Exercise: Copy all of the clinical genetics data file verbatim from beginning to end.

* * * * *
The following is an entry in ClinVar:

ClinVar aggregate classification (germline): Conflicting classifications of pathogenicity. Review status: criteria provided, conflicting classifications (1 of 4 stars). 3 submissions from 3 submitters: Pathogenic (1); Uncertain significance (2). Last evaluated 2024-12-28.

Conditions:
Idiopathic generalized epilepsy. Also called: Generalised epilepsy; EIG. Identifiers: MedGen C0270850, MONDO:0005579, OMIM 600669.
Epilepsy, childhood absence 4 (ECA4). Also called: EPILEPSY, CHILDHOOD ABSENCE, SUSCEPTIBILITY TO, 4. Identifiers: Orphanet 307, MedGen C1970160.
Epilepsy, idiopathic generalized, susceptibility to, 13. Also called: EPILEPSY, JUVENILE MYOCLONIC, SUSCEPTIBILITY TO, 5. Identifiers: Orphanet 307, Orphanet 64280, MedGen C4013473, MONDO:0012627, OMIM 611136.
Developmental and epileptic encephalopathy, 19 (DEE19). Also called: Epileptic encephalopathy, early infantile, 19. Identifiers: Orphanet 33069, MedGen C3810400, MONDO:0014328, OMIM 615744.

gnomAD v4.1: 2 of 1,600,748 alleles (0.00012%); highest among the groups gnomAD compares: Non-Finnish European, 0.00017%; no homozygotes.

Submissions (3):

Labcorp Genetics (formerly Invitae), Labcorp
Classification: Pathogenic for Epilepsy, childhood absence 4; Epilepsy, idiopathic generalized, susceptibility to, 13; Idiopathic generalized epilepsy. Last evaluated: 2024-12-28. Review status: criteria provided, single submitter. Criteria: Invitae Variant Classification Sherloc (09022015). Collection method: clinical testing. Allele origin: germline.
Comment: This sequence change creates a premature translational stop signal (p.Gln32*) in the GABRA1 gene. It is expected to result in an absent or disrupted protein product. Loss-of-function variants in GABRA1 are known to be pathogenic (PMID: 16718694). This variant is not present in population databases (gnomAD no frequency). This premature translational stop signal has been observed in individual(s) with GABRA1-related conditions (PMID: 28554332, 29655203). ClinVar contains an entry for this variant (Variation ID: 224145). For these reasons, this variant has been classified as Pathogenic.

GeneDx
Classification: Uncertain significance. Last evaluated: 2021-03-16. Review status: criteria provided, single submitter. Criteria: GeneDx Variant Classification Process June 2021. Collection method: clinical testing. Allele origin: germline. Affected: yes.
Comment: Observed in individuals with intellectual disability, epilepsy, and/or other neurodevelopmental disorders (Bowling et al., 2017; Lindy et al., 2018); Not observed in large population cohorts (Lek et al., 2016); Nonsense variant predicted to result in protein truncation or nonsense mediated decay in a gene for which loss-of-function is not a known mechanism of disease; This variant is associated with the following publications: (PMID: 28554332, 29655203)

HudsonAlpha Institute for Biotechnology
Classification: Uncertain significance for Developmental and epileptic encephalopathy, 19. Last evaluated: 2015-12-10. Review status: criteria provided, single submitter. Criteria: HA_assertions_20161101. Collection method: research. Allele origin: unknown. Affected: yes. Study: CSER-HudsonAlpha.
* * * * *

The following is an entry in ClinVar:

ClinVar aggregate classification (germline): Conflicting classifications of pathogenicity. Review status: criteria provided, conflicting classifications (1 of 4 stars). 3 submissions from 3 submitters: Pathogenic (1); Uncertain significance (2). Last evaluated 2024-12-28.

Conditions:
Idiopathic generalized epilepsy. Also called: Generalised epilepsy; EIG. Identifiers: MedGen C0270850, MONDO:0005579, OMIM 600669.
Epilepsy, childhood absence 4 (ECA4). Also called: EPILEPSY, CHILDHOOD ABSENCE, SUSCEPTIBILITY TO, 4. Identifiers: Orphanet 307, MedGen C1970160.
Epilepsy, idiopathic generalized, susceptibility to, 13. Also called: EPILEPSY, JUVENILE MYOCLONIC, SUSCEPTIBILITY TO, 5. Identifiers: Orphanet 307, Orphanet 64280, MedGen C4013473, MONDO:0012627, OMIM 611136.
Developmental and epileptic encephalopathy, 19 (DEE19). Also called: Epileptic encephalopathy, early infantile, 19. Identifiers: Orphanet 33069, MedGen C3810400, MONDO:0014328, OMIM 615744.

gnomAD v4.1: 2 of 1,600,748 alleles (0.00012%); highest among the groups gnomAD compares: Non-Finnish European, 0.00017%; no homozygotes.

Submissions (3):

Labcorp Genetics (formerly Invitae), Labcorp
Classification: Pathogenic for Epilepsy, childhood absence 4; Epilepsy, idiopathic generalized, susceptibility to, 13; Idiopathic generalized epilepsy. Last evaluated: 2024-12-28. Review status: criteria provided, single submitter. Criteria: Invitae Variant Classification Sherloc (09022015). Collection method: clinical testing. Allele origin: germline.
Comment: This sequence change creates a premature translational stop signal (p.Gln32*) in the GABRA1 gene. It is expected to result in an absent or disrupted protein product. Loss-of-function variants in GABRA1 are known to be pathogenic (PMID: 16718694). This variant is not present in population databases (gnomAD no frequency). This premature translational stop signal has been observed in individual(s) with GABRA1-related conditions (PMID: 28554332, 29655203). ClinVar contains an entry for this variant (Variation ID: 224145). For these reasons, this variant has been classified as Pathogenic.

GeneDx
Classification: Uncertain significance. Last evaluated: 2021-03-16. Review status: criteria provided, single submitter. Criteria: GeneDx Variant Classification Process June 2021. Collection method: clinical testing. Allele origin: germline. Affected: yes.
Comment: Observed in individuals with intellectual disability, epilepsy, and/or other neurodevelopmental disorders (Bowling et al., 2017; Lindy et al., 2018); Not observed in large population cohorts (Lek et al., 2016); Nonsense variant predicted to result in protein truncation or nonsense mediated decay in a gene for which loss-of-function is not a known mechanism of disease; This variant is associated with the following publications: (PMID: 28554332, 29655203)

HudsonAlpha Institute for Biotechnology
Classification: Uncertain significance for Developmental and epileptic encephalopathy, 19. Last evaluated: 2015-12-10. Review status: criteria provided, single submitter. Criteria: HA_assertions_20161101. Collection method: research. Allele origin: unknown. Affected: yes. Study: CSER-HudsonAlpha.